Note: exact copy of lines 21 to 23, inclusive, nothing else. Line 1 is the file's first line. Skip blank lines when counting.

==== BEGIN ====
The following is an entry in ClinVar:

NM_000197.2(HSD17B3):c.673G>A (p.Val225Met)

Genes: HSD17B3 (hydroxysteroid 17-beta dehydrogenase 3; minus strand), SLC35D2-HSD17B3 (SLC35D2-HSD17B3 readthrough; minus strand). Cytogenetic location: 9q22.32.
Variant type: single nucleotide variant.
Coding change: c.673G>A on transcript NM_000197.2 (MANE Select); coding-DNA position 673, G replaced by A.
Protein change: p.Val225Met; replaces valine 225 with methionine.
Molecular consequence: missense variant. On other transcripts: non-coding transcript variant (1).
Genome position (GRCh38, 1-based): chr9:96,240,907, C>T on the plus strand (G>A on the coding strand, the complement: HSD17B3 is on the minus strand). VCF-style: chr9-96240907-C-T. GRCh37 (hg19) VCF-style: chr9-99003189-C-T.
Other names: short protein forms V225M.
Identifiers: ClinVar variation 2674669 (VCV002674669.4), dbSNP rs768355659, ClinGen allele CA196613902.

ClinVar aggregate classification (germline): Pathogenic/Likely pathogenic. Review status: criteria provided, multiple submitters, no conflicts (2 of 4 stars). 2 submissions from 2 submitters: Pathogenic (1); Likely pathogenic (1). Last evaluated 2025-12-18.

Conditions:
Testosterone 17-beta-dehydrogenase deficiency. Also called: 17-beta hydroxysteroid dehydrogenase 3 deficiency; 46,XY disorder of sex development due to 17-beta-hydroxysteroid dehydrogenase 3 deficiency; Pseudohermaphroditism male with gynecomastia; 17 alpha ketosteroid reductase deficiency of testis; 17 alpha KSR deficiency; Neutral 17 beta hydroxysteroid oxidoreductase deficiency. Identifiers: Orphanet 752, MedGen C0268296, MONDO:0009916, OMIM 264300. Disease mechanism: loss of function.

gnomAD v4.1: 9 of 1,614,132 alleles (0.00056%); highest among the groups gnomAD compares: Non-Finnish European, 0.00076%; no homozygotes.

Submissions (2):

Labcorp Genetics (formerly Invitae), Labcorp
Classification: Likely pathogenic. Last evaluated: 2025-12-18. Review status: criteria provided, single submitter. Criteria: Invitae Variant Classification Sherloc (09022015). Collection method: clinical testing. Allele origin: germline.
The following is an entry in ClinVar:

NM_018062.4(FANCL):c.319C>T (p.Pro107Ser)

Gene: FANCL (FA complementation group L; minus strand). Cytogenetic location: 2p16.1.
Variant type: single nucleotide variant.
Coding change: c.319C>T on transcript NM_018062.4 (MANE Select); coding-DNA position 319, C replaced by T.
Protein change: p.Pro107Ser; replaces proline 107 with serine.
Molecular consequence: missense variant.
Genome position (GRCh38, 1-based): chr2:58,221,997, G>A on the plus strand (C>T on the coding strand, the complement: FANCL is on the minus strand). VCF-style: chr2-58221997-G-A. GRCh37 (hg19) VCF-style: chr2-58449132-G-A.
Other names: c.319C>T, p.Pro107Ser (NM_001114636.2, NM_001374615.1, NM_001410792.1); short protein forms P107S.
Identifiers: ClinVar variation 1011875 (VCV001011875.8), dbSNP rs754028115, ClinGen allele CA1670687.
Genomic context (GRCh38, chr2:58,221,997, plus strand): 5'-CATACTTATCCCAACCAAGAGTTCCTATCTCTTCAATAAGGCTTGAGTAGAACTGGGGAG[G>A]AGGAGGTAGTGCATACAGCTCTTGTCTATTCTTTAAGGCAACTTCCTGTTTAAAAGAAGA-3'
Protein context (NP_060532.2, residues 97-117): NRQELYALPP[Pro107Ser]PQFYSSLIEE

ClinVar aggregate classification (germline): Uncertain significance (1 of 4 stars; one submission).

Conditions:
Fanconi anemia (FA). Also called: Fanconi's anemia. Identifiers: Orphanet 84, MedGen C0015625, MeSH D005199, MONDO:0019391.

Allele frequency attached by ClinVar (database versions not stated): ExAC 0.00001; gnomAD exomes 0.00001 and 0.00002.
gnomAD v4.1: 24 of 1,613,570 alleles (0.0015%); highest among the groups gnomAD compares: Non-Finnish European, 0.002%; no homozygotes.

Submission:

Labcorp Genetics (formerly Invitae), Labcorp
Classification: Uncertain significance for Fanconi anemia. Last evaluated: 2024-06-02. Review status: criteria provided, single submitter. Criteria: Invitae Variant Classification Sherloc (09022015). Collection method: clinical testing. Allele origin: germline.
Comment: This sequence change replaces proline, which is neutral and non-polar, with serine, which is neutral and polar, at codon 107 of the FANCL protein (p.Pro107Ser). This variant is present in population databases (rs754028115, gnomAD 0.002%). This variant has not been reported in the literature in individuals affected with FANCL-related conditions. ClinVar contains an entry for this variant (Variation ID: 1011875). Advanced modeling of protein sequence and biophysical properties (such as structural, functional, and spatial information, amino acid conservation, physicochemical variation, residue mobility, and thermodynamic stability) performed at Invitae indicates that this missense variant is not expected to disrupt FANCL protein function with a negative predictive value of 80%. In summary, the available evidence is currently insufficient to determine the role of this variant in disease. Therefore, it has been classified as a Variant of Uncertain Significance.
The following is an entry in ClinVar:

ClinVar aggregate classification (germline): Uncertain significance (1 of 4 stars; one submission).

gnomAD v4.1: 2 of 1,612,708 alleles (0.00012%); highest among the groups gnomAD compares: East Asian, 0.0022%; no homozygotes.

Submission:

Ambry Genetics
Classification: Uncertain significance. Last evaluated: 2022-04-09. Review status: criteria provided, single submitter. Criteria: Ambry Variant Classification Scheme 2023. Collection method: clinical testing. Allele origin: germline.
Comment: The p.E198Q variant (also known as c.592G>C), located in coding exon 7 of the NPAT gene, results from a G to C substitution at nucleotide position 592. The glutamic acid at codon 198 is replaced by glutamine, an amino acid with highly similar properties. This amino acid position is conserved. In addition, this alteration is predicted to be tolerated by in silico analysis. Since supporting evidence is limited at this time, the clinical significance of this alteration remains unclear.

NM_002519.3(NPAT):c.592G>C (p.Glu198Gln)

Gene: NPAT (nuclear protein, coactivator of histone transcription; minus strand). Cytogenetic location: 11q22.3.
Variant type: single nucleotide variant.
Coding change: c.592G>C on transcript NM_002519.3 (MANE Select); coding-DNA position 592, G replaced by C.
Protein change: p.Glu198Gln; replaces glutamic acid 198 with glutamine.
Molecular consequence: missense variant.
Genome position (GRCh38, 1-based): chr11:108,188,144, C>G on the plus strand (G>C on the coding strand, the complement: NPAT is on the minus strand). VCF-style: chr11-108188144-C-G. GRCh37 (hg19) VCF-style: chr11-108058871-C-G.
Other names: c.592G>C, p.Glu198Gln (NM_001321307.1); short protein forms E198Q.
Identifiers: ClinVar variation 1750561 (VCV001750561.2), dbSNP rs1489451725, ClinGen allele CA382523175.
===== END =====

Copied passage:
Variant type: single nucleotide variant.
Coding change: c.319C>T on transcript NM_018062.4 (MANE Select); coding-DNA position 319, C replaced by T.
Protein change: p.Pro107Ser; replaces proline 107 with serine.